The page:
Kelly Macdonald plays a technophobe with a penchant for solving puzzles in a drama whose pieces don’t quite fit together.
Based on the 2010 Argentine film of the same name, Marc Turtletaub’s Puzzle has a fairly simple premise. Agnes, a meek housewife and technophobe living in Upstate New York, discovers she has a talent for jigsaw puzzles after receiving one for her birthday. Feeling unappreciated by her husband and sons, she answers an ad placed by eccentric inventor Robert, who is seeking a partner for the National Jigsaw Championships. Yet far from providing any insight into the very real world of competitive puzzling, the film itself centres on the metaphorical puzzle of Agnes herself.
As a character study, the film hinges on the performance of Kelly Macdonald, who plays Agnes as a vulnerable woman doing her best. But she alone can’t save the film’s shaky narrative, and there’s a sense from start to finish that Agnes is a tragic character who needs saving from the miserable hand life has dealt her. All the men in her life are unpleasant, with the exception of her eldest son Ziggy, who shares some of Agnes’ unhappiness, having been employed at his father’s auto shop despite having a secret desire to become a chef. Yet this is an unexplored side plot – when Agnes remarks “He’s a really good cook!” we have to take her word for it, because the only time he’s shown cooking on-screen is when he makes the family eggs for breakfast.
Puzzle is more an exercise in telling than showing, which is a pity, since the cinematography is particularly strong. A plinky-plonk piano score adds to the sentimentality, and as Agnes is the only character afforded any sort of depth, it’s difficult to see her husband Louie or puzzle partner Robert as anything other than thinly-sketched outlines.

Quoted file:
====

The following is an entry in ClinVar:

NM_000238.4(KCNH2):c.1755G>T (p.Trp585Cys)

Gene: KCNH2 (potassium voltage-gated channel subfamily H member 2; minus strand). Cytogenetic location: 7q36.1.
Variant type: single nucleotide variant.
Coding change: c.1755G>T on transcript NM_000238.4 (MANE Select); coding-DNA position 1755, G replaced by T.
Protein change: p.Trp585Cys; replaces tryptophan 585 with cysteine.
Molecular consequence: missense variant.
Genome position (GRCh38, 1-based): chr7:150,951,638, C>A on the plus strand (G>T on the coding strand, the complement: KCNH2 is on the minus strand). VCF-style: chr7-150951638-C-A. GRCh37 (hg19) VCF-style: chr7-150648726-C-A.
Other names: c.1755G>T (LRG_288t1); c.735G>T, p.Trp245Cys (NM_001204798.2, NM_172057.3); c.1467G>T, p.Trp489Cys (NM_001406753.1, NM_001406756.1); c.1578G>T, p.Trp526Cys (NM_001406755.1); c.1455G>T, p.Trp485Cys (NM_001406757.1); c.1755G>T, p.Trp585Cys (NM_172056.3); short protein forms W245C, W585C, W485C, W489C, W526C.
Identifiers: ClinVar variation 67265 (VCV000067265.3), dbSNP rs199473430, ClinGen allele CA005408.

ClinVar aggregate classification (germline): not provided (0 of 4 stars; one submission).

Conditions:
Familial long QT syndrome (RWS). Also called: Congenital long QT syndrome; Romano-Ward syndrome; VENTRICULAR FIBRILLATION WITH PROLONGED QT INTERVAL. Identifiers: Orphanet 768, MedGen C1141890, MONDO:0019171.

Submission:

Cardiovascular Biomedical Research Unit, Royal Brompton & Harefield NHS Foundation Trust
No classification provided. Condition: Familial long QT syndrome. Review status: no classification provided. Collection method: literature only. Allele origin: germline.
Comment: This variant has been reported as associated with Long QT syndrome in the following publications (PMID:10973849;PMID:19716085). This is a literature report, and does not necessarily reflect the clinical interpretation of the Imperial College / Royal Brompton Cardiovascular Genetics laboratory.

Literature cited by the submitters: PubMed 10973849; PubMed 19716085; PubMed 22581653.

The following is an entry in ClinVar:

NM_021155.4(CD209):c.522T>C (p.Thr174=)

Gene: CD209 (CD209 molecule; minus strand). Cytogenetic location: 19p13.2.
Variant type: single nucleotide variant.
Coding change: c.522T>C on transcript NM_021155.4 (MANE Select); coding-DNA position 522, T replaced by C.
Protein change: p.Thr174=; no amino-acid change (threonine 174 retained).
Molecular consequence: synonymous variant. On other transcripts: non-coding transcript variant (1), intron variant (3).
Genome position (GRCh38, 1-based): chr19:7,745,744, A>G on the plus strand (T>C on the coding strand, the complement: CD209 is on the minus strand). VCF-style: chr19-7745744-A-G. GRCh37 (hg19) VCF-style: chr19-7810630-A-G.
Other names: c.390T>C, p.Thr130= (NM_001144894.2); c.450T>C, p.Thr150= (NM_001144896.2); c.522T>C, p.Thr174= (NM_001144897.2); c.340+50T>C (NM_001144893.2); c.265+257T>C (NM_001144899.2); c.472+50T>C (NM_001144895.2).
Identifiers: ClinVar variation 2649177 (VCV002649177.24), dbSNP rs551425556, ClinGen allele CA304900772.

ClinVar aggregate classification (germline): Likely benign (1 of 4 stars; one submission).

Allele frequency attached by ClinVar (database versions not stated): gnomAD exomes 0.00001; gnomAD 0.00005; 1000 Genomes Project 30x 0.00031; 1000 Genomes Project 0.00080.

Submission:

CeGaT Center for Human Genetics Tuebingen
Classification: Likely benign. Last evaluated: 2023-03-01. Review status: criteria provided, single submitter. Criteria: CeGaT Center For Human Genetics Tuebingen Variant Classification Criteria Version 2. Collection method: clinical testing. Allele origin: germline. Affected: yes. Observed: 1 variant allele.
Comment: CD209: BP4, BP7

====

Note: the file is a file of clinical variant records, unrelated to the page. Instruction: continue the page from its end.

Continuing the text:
The film’s attempts to paint a picture of life in middle America are similarly unconvincing. Agnes is a technophobe, suspicious of the iPhone she’s gifted for her birthday, but there’s never any reason given for her aversion to modern technology, or much insight into why she enjoys puzzling so much, besides a vague hint that she might have an undiagnosed mental health condition.
Given Macdonald’s warmth and presence this film really ought to be more charming than it is; there’s just not enough of a story here. Characters make strange decisions, and the jigsaw MacGuffin is a poor metaphor for trying to make order out of chaos.
Published 21 Jun 2018
Brie Larson’s directorial debut and a special focus on American female filmmakers are among the highlights of the 72nd EIFF.
Cédric Klapisch rounds off his star-spangled, globe-hopping serial in the Big Apple, with mildly amusing results.
Kelly Macdonald headlines the bittersweet Puzzle, a film about competitive jigsaw making.